Phew! I survived! Jaimy Gordon’s second novel, She Drove Without Stopping, is both dense and long. It took me 19 days to finish, which for a blogger trying to keep up on content is forever. Fortunately, I had some other reviews scheduled during this time already.
If Jaimy Gordon sounds familiar, it’s because I love and rave about Bogeywoman, which is also a dense book, but the main character spends most of her time interacting with some of the best-written minor characters I’ve read. Bogeywoman is also 100 pages shorter than She Drove Without Stopping.
In this novel, Jane is born the happiest baby in the world. It’s obvious to readers that something is amiss between her parents, especially the father, who likes to squeeze Jane’s bare buttock from the time she is an infant through high school. As she ages, her father sees her more as a creature that a person. The relationship is toxic, and I’m sure there are odd layers of sexual power battles in there to be picked apart. The narrator implies her father may be gay, though he’s a womanizer. It’s complicated.
Jane heads off to some “beatnik” college circa 1965 where she can’t sleep in the dorms, so she finds an abandoned house to squat in. Along comes a boyfriend, and it’s implied that he’s got a financial net from his parents, but he lives like he’s homeless. He’s an artist, man. Some stoners and junkers from the area, known as The Soul of Commerce, befriend Jane and her boyfriend, and Jaimy Gordon shines again with her secondary characters and their dialogue:
Felix says, “A chicken ain’t even a bird.”
“It ain’t! Then what is it?”
“Felix is silent for a moment, gazing at the darkening cornfield. “It’s a food,” he says. “Man done made it, just like a hot dot. Like baloney. It’s progress.”
“Don’t tell me about progress,” Willie says. “Baloney don’t run around a barnyard flapping its wings.”
Gordon takes us back to the tradition of people sitting on a porch and sharing what they know: stories, observations, old-timey remedies, gossip. These are the best moments in the novel, though they didn’t happen as often in She Drove Without Stopping as it did in Bogeywoman.
Another key difference is that She Drove Without Stopping is in 3rd-person. The narrator is heavy handed while trying to explain what Jane’s motives in life are. The last chapter is in 1st-person, and I felt like I knew Jane infinitely better in those final pages than anywhere else. Bogeywoman was done so well and richly in 1st-person that I felt a million miles away from Jane — and I didn’t like nor empathize with her. I do wish there had been less focus on Jane’s internal life via an omniscient narrator who almost seems to not know Jane.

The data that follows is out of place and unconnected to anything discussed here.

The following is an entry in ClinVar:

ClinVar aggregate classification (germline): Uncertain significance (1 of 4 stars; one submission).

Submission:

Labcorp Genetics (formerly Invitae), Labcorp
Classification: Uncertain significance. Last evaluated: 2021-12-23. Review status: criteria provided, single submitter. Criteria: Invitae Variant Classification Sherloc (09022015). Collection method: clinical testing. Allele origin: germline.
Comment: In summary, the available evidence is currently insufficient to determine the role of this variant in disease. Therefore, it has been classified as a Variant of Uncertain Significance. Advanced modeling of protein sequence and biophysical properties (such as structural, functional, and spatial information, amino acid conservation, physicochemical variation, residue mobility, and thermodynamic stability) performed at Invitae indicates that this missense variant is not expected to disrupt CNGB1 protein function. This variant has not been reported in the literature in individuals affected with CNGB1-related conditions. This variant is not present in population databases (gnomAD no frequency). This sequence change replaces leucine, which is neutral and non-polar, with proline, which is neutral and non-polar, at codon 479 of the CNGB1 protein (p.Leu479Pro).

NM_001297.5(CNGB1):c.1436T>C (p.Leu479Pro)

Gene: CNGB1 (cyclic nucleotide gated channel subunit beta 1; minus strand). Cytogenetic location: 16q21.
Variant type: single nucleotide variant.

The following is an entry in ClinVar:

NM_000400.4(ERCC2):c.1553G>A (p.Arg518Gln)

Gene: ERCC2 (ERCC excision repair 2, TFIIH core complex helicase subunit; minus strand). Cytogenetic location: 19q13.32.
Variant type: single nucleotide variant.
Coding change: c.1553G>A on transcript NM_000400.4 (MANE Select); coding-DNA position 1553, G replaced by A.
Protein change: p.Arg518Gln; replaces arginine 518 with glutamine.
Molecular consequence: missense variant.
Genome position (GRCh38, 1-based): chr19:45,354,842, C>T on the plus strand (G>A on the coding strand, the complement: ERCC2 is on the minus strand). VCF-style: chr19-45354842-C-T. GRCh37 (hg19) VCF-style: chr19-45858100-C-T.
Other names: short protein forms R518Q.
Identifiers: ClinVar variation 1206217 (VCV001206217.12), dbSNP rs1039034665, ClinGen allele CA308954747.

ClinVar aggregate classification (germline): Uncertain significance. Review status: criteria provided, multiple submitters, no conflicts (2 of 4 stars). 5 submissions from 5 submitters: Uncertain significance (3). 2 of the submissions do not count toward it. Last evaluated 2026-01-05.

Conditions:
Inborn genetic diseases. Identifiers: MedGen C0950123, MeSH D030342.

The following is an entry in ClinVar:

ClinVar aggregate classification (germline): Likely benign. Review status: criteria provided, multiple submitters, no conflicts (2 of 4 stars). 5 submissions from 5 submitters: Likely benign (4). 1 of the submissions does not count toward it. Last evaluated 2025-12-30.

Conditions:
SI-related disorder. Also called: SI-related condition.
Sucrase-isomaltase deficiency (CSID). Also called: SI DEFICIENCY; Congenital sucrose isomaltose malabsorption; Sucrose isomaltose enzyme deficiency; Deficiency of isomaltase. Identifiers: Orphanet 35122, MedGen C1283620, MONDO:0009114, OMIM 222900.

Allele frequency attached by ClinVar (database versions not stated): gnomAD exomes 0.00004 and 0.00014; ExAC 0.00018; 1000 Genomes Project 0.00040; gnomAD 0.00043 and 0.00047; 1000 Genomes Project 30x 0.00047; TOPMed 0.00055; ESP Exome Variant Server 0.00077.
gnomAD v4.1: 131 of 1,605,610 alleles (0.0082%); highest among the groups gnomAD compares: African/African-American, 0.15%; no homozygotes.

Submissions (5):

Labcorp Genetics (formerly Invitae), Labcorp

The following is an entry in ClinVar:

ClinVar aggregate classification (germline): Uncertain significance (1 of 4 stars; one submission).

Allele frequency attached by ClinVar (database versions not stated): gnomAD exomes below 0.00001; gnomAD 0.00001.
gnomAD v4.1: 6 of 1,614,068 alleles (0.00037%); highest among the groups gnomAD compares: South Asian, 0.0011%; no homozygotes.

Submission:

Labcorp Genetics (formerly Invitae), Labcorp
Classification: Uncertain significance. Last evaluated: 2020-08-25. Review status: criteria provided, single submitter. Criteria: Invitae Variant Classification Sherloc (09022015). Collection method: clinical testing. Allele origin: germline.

The novel says a lot about how women and minorities are treated in the United States. Many characters Jane befriends are African American or Native American. She herself is white, but she’s the victim of power dynamics between men and women, authorities and women. When a strange man forces himself on her, Jane is not believed by the local police, who work to prove she’s a whore for hanging out with a Black man.
Given that it’s 1965, Gordon says a lot about that year without directly point out what happened in history that year. It’s a clever way of saying something without saying it. I’m especially thinking of the way I keep reading novels that are set in NYC when 9/11 happened, but 9/11 is only tangentially related to the story. Or, how many civil rights novels find the main character marching to Selma or at the March on Washington. Do they need to be there for this novel to say something about the Civil Rights Movement?
Although it takes patience and perseverance, Gordon’s second novel never made me want to quit reading, though I didn’t read for as long as I typically would each sitting. It’s a traditional Bildungsroman with the ending we all must learn — that we are just like our parents in ways we don’t want to be — but it’s all the people whom she encounters who make this novel interesting.